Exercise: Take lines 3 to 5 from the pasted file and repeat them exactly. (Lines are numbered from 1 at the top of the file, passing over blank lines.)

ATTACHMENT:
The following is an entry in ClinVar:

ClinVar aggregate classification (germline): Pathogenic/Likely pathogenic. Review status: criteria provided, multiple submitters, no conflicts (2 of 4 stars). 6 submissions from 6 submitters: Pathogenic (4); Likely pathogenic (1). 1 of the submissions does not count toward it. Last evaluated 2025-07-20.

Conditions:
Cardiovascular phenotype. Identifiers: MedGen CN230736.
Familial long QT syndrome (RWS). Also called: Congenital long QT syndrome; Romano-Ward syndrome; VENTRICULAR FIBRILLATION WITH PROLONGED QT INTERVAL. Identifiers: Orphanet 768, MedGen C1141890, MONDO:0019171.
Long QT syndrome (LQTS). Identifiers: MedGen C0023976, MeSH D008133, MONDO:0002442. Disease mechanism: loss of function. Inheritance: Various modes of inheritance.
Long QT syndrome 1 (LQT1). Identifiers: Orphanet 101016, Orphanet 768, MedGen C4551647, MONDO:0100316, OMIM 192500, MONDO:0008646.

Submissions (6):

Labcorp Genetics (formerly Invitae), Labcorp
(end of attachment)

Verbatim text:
Conditions:
Cardiovascular phenotype. Identifiers: MedGen CN230736.
Familial long QT syndrome (RWS). Also called: Congenital long QT syndrome; Romano-Ward syndrome; VENTRICULAR FIBRILLATION WITH PROLONGED QT INTERVAL. Identifiers: Orphanet 768, MedGen C1141890, MONDO:0019171.